Howard Sherman: Chekh-mate – why modern playwrights are turning to the classics for inspiration
Anton Chekhov has been cursing up a storm this summer in New York. Sort of.
There are currently two – fairly swearey – versions of Chekhov’s work adapted by contemporary playwrights running Off-Broadway. Life Sucks, by Aaron Posner (who previously wrote a popular Seagull adaptation called Stupid Fucking Bird), gives Uncle Vanya a modern sensibility at the Acorn Theater.
Meanwhile, Halley Feiffer’s Moscow Moscow Moscow Moscow Moscow Moscow, a riff on The Three Sisters, keeps the action in pre-revolutionary Russia but streamlines it to 90 minutes and imbues it with up-to-date American argot at MCC Theater.
They are not the only ones to turn to Chekhov for inspiration. Two years ago on Broadway, Andrew Upton adapted Platonov as The Present, and Alan Ayckbourn’s Vanya variation Dear Uncle – reset to the Lake District between the World Wars – first seen at the Stephen Joseph Theatre, is now running at Theatre by the Lake. Back in 2004, Manhattan Theatre Club produced Regina Taylor’s Drowning Crow, inspired by The Seagull.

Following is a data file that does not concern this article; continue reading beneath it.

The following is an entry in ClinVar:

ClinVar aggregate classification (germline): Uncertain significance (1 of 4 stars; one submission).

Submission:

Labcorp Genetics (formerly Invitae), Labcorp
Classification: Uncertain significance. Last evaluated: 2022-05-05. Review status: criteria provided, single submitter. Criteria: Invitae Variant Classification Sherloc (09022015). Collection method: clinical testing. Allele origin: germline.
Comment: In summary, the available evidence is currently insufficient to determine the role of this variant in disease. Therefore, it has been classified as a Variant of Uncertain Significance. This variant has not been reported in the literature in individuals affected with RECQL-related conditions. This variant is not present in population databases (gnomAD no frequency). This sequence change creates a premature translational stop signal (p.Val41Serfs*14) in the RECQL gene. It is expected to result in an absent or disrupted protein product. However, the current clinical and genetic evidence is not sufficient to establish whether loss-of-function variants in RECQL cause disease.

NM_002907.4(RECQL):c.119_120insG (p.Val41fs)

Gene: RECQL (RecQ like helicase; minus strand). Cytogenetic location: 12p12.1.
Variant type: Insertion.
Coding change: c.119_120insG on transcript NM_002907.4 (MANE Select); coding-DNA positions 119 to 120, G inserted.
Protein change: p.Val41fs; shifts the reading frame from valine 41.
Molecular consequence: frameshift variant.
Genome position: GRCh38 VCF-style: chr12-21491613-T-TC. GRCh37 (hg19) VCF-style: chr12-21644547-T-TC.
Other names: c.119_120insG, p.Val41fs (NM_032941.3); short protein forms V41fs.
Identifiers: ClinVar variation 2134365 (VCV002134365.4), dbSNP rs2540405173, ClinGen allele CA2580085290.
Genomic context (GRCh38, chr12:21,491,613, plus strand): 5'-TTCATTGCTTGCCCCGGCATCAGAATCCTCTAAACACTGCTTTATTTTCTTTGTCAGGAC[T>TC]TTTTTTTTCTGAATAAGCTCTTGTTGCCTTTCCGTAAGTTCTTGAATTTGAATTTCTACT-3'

All of the works mentioned retained much of the plots of the originals, even if names, places, style of speech and dress and so on were variously altered.
Current playwrights are clearly engaged by the works of Chekhov and want to put their own spin on the material, which is not protected by copyright.
The language used to acknowledge the relationship between the Russian doctor and his modern acolytes can vary widely from production to production. Sometimes the plays are described as being written by the new playwright, sometimes as by Chekhov but in a translation or adaptation by the new playwright. Some are inspired by the original, others consider what they’ve done to be a new play but ‘in conversation’ with the original author.